We have a spreadsheet which records all direct debits and standing orders, and try to complete this every week (at least twice a month). All direct debits go out on the same day, just after payday, so that all the bills are paid before the rest (haha, if there is any!) gets spent. We're pretty good about turning elec items off to save a bit there, and always use Skype rather than mobiles.
Hello EE! Here are my family budget top tips:
*Easy Savings*: I'm not talking about socking money away or opening an ISA and faithfully putting a percentage in every month. I'm talking about signing up to every top cash back website and reward card going, spend as normal but use these religiously, and forget about what you might be accumulating on them. Then, in 6 months or a year, you'll realise you've easily got a couple hundred to buy free groceries, presents, or take care of a few bills.
*Ebay Bundles*: my kids don't get new clothes, except where family nembers might buy them something for birthdays or Christmases. Instead I shop around for massive clothes bundles from pet/smoke free homes. I just think it's silly and wasteful to buy loads of new things that they grow out of in a year. Bundles I look for are always top quality names (Next, Boden, Gap, etc.) and usually hardly worn. I've had many compliments on my kids' clothes and no one is any the wiser that they've come second hand. Sometimes I've bought something like 5 outfits for as little as £1!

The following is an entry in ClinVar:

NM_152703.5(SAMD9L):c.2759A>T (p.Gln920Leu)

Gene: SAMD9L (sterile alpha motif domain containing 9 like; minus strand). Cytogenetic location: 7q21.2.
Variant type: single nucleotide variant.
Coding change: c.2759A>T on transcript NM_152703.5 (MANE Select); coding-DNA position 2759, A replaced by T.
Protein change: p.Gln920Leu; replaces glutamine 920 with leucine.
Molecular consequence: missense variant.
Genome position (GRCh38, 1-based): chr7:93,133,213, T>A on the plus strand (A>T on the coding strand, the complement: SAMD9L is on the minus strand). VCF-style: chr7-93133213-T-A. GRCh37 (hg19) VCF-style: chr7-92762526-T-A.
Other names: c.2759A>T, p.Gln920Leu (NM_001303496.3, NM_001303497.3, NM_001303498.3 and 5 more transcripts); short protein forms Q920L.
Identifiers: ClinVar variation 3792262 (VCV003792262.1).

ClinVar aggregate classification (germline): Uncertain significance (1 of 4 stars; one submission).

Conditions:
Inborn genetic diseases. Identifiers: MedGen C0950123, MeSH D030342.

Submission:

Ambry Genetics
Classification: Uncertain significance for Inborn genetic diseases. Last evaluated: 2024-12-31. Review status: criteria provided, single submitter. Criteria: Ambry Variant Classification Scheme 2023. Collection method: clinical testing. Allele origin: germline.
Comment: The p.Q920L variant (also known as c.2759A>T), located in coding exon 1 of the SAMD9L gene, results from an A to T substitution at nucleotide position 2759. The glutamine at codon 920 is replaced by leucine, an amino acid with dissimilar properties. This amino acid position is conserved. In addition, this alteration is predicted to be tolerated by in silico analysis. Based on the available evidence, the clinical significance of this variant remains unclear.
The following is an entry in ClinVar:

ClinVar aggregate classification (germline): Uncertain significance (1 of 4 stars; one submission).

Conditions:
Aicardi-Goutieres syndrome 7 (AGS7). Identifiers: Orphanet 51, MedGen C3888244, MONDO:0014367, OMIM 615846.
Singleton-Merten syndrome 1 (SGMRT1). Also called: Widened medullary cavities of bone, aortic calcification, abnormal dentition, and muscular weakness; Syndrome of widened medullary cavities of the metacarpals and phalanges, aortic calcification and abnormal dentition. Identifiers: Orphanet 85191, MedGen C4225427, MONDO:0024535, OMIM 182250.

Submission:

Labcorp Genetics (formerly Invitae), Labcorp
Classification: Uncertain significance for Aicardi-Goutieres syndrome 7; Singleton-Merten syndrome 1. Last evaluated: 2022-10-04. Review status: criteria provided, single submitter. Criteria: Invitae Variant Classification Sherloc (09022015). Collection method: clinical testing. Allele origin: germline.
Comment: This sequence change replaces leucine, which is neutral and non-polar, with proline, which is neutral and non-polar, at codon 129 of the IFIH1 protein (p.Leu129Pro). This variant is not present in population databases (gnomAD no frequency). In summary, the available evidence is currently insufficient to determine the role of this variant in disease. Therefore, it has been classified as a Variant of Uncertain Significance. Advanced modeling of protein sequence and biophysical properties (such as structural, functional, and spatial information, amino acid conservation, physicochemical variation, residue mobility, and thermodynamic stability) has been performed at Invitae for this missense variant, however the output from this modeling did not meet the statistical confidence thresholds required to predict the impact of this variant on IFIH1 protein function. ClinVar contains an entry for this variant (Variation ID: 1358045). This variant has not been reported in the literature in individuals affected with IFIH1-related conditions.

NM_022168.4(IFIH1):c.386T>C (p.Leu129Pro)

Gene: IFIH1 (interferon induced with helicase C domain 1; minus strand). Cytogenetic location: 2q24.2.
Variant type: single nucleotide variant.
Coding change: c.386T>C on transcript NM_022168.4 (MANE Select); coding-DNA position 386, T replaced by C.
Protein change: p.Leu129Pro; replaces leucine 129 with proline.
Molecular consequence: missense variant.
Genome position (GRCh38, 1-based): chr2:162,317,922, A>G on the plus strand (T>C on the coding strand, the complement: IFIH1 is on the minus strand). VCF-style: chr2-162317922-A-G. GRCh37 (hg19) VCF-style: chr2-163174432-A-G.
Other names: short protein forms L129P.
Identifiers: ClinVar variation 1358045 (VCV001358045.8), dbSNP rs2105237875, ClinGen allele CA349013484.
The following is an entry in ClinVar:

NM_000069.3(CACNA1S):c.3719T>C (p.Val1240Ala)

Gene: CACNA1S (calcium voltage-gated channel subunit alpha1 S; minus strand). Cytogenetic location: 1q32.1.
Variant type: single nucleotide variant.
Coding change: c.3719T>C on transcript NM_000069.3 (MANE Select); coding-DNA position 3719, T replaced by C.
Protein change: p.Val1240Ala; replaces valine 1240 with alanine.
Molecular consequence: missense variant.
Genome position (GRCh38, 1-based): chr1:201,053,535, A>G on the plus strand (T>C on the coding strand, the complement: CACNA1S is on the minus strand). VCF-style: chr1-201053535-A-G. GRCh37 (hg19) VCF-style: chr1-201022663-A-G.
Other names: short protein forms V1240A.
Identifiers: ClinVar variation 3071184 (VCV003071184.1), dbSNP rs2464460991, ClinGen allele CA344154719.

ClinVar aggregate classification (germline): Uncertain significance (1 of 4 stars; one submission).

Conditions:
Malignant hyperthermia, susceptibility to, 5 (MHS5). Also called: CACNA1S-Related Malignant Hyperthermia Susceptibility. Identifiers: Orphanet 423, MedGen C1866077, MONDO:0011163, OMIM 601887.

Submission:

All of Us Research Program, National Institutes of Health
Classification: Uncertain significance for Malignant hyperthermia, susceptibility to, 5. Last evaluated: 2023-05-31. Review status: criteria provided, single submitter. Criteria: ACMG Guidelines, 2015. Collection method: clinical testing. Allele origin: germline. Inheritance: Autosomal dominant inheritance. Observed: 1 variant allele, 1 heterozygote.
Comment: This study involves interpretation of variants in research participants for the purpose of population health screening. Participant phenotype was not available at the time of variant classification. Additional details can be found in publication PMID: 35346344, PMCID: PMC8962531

Join the discussion
Registering is free, easy, and means you can join in the discussion, get discounts, win prizes and lots more.Register now
Already registered with Mumsnet? Log in to leave your comment or alternatively, sign in with Facebook or Google.
Please login first.